Curious, I went into our adjoining upstairs room where the computer desk is located and glanced out the window looking out on our side yard (The side closest to the
“Uh oh!” I uttered, rousing Mam from her slumber.
“What? What’s wrong Jeeem?” (Nothing like an Uh oh! to immediately rouse Mam from her sleep, she's a mother you know...).
“Remember when I said I wished we’d have a flood? Well, I got my wish, only it’s a little worse than what I wished for!”
"Uowweee! Mai yak chuah!" (Uowweee! I can't believe it!).
Within minutes we were roaming around the house, wading through ankle deep water downstairs as the flood waters bubbled up through cracks and holes in our concrete floor.
Mam and I had been in a flood before, while living on Soi three in Thung Lung village, so we pretty much knew what to do.
Both of us still groggy with sleep, we quickly got busy carrying things upstairs and setting things up higher so they wouldn’t get damaged by the water. It really sucks doing something like that at three in the morning, but hey, you do what ya gotta do, you know?
Within an hour, we were comfortably nestled upstairs, dry and cozy, Mam watching the flood waters rise from our upstairs vantage point, while I prepared myself another coffee from our mini-kitchen setup Mam had fashioned into a corner of our bedroom.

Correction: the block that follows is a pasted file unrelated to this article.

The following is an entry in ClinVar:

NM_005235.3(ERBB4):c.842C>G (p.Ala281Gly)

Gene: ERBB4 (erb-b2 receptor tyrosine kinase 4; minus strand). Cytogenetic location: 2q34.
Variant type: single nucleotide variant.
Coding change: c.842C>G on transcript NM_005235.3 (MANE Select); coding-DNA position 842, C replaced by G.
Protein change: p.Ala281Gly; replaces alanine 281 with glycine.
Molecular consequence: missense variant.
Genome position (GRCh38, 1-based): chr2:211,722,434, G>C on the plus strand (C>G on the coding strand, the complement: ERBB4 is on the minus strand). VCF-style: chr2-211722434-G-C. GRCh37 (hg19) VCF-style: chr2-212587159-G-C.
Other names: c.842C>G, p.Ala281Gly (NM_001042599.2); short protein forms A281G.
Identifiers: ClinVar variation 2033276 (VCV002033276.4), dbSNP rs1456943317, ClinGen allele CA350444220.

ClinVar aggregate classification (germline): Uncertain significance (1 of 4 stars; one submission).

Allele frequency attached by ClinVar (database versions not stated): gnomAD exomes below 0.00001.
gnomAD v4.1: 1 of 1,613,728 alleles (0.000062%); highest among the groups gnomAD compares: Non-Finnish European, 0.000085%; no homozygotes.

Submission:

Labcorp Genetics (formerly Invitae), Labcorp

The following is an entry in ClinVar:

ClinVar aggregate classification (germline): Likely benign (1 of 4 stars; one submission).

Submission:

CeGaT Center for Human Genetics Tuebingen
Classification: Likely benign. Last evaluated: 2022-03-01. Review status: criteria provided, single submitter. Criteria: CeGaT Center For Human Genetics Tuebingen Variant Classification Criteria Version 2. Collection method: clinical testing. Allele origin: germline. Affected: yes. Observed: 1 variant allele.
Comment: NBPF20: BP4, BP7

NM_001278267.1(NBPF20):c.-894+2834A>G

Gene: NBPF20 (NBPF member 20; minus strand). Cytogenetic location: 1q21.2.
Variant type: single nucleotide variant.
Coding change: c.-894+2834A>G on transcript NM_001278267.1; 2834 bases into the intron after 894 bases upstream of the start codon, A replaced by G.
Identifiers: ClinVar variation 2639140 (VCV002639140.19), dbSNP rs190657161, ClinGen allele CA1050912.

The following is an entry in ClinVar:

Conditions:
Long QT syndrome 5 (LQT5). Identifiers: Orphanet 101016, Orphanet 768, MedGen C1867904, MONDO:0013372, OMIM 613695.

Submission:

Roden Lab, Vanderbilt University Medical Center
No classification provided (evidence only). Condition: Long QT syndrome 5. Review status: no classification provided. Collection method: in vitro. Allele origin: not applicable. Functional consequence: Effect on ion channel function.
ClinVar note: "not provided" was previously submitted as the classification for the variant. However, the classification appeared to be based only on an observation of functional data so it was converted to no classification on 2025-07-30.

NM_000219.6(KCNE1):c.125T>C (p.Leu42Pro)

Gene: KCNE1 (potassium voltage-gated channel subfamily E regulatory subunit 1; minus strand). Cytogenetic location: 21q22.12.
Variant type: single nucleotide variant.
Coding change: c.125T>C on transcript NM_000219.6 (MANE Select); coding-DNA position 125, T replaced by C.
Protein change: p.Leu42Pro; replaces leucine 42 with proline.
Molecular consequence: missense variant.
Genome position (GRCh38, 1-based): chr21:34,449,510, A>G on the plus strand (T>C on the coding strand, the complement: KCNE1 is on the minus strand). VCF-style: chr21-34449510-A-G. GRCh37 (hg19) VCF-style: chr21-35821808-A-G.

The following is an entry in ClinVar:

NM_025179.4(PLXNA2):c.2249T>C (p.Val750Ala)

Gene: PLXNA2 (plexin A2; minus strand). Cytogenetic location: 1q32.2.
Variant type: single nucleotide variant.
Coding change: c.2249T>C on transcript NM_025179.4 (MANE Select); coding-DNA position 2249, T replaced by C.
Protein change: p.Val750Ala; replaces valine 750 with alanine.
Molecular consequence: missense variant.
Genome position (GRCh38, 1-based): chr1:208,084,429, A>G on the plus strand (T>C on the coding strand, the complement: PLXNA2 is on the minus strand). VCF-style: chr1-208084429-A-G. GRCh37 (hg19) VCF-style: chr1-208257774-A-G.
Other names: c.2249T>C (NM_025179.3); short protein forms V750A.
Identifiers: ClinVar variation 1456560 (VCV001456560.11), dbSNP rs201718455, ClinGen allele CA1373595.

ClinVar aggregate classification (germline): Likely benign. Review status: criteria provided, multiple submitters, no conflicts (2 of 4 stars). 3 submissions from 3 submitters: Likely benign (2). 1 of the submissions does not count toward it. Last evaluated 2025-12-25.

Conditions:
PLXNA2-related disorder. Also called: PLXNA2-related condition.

Mam has this uncanny ability to make any situation comfortable, and this was no exception. She had quickly set up all our downstairs facilities, upstairs...and in a relatively small space, had made things really cozy and neat. That's only one of the many things I love about her.
Thank goodness we still had electricity.
The old Shaman woman across the street told Mam she hadn’t seen a flood this bad in the village for at least twenty years. Then, I suddenly pointed out to Mam that the water in our fore yard was flowing towards the
When Mam mentioned that to the old woman, she was told the flood waters were coming from the mountain to our south, and not so much from our local Tong river.
As I write this, (I wrote most of this as the actual flood was happening...much to the consternation of my wife) the flood waters are beginning to recede just a bit, most likely due to somebody opening a dam in Hat Yai, because the rains, if anything, have not stopped, and are actually increasing.
Once the T.V. channels woke up, Mam and I learned we were wicked lucky, as other villages were totally inundated. Thung Lung was paralyzed. Phone lines were down and even the cell towers weren't working correctly. We couldn't get a good signal on our mobile phones. At Took's store, Mam learned the water was waist deep in homes along Soi's two, three, and four, as well as behind the local wet market, a low lying area.
All this excitement got me thinking (I do that from time to time…)...
All the times I watched T.V. while living in the states or abroad, I’d see news broadcasts about floods, and think to myself…"Wow, too bad."
I’ve always been a bit morbid when it comes to things like that, wanting to be able to experience the same thing.
To just be there, you know?
Well, possibly you don’t know. Maybe I’m just some sort of weirdo (No comments from the peanut gallery Annie!).